[EM] Wilderness Wanderings

Fred Gohlke fredgohlke at verizon.net
Wed Sep 1 13:05:53 PDT 2010

Dave Ketchum wrote, "We know that Plurality has problems - and go to 
great effort to find something better."  So far, that 'great effort' has 
been futile.  I suggest it has been futile because it is examining the 
wrong question.  In my view, the question should be, "How can we make 
our electoral processes more democratic?"

If democracy is government by the people, 'by the people' must mean 'by 
the will of the people'.  Plurality makes no attempt to seek the will of 
the people.  On the contrary, it merely lets the people 'vote' on issues 
formulated by, and candidates chosen by, political elites.  Whatever the 
theory may be, the reality is that, in the United States, our government 
is not 'by the people', it is by those who control the political 
infrastructure.  That is not democracy.  It is, as was so accurately 
described by Robert Michels almost 100 years ago,[1] oligarchy.

As Daniel Ortiz points out in The Paradox of Mass Democracy[2], under 
the present system, the more we expand the vote, the less any one 
individual's vote matters.  This paradox flows from the practice of 
treating the people as an amorphous mass whose only political right is 
to approve or disapprove choices made by the oligarchy that controls the 
nation's political parties.  We must replace that structure with an 
electoral method the allows the people to participate in the electoral 
process in a meaningful way.

The problems of plurality are not solved by taking more of the poison 
that's killing us.  Adding more parties and trying to assure them a 
proportional share of the government does nothing to eliminate the 
influence of money on our political system, the corrosive effect of 
campaigning on the character of our politicians, or the reality that 
political parties are always controlled by a very small minority of the 

According to National Voter Turnout in Federal Elections[3], in 2004, 
the most recent presidential election year for which all data is 
available, 79% of the voting age population (VAP) was registered to vote 
and 55.3% of the VAP actually turned out to vote.

Using the recent numbers provided by Pew Research Center Publications[4] 
to get a very rough estimate of what this means in terms of democracy in 
the United States, 35% of registered voters in 2004 were Democrats, 33% 
were Republicans and 32% were Independents.

Thus, in the 2004 election, 55.3% of the voting age public actually 
voted, and the likely distribution of those voters was about 15.3% (79% 
* 55.3% * 35%) registered Democrats and 14.4% (79% * 55.3% * 33%) 
registered Republicans.

Since the Republicans 'won' the 2004 election, we can see that when the 
winners took office, 100% of the people were ruled by the party of 14.4% 
of the voters.  Furthermore, since the actual political decisions of any 
party are made by a small portion of the party members (Michels' 
oligarchs), the result of partisan elections in the United States is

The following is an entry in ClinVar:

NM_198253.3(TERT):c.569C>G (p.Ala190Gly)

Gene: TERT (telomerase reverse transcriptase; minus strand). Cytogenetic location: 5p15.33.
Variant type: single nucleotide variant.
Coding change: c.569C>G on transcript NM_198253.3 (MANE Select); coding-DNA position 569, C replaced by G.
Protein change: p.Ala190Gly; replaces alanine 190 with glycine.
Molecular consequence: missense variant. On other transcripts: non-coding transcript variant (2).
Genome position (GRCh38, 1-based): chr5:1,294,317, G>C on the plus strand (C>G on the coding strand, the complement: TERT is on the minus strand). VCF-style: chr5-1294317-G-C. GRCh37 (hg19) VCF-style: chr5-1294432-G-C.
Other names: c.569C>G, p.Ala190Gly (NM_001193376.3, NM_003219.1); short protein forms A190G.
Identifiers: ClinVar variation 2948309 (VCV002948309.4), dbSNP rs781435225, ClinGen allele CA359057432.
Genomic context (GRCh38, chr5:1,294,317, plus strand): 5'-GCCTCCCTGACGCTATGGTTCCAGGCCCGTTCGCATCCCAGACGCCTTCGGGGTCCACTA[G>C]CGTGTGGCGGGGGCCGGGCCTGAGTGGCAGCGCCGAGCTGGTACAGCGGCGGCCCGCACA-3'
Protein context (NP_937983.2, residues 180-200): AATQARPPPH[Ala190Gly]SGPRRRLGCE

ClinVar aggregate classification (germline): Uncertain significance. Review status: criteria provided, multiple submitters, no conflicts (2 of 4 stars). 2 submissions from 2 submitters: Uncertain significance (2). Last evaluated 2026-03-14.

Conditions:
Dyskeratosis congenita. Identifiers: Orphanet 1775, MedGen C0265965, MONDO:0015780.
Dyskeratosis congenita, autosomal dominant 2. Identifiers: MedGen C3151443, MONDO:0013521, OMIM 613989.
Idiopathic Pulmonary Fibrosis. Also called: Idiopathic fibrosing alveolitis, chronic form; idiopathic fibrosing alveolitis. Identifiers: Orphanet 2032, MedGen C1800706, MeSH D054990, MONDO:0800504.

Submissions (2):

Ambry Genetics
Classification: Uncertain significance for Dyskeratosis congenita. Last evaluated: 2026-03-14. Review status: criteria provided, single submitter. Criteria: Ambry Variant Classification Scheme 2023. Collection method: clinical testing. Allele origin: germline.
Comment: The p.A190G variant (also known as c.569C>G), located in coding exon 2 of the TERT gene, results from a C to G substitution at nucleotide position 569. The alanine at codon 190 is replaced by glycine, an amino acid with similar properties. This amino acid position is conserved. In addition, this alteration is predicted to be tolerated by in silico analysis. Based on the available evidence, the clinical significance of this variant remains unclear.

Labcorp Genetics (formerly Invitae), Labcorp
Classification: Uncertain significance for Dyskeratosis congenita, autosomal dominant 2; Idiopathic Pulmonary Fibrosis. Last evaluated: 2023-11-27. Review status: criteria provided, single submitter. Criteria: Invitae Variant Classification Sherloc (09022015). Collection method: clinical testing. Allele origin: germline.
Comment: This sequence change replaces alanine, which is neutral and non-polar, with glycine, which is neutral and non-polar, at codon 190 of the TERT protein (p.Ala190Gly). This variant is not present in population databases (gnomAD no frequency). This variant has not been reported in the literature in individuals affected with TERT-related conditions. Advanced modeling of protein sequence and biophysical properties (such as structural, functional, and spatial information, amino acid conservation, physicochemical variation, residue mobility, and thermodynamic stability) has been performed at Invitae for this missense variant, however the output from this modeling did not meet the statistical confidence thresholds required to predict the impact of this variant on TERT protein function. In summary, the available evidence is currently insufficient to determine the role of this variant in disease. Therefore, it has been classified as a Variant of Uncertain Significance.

disgracefully undemocratic.

This situation is not improved by adding more parties, it is worsened. 
That was best described by Stafford Beer in a work Kristofer 
Munsterhjelm pointed out to me in December of 2008 (and for which I am 

Whatever one may think Beer's proposal for computer usage in politics, 
his description of the functioning of partisanship is clear and concise. 
  It shows that the only way to achieve a stable democratic government 
is to ensure that all the people are able to participate in their 
government in a meaningful way.

After about 200 years experience with partisan systems (in the U. S.), 
we should have learned that parties gain and maintain power by the most 
fundamental rule of domination - Divide and Conquer.  There are viable 

Marcus Pivato has described an excellent method of allowing public 
participation in the drafting and enactment of legislation[6].

Michael Allen, a contributor to this list, is working on an extensive 
project to improve democracy[7].  He shares ideas with other minds in 
Canada, the U. S. and Europe and is always receptive to thoughtful 
contributions that advance the project. His work is worthy of careful study.

My own thoughts for a different approach have been described in this 
list and are available on Participedia[8].  Participedia is a site that 
contains a wealth of ideas and projects devoted to public participation 
in government.

The tool of adversary democracy --- voting for one party or another --- 
perpetuates conflict, encourages mass manipulation and serves the vested 
interests that control the parties.  As we can see by the state of 
national and international politics, and as the world economy confirms, 
it is long past the time for obscure mathematical constructs that are 
beyond public understanding and perpetuate the status quo.  It is time 
to investigate, analyze and test alternatives to partisan politics that 
will yield government by the people.

Fred Gohlke

End Notes (all internet links need the standard http prefix)

[1] Robert Michels, Political Parties, 
[2] Daniel Ortiz, Rethinking The Vote, The Paradox of Mass Democracy
[3] www.infoplease.com/ipa/A0781453.html
[4] pewresearch.org/pubs/773/fewer-voters-identify-as-republicans
[5] grace.evergreen.edu/~arunc/texts/cybernetics/beer/book.pdf
[6] Pyramidal Democracy, Marcus Pivato, 
[7] t.zelea.com/project/
[8] participedia.net/wiki/Practical_Democracy

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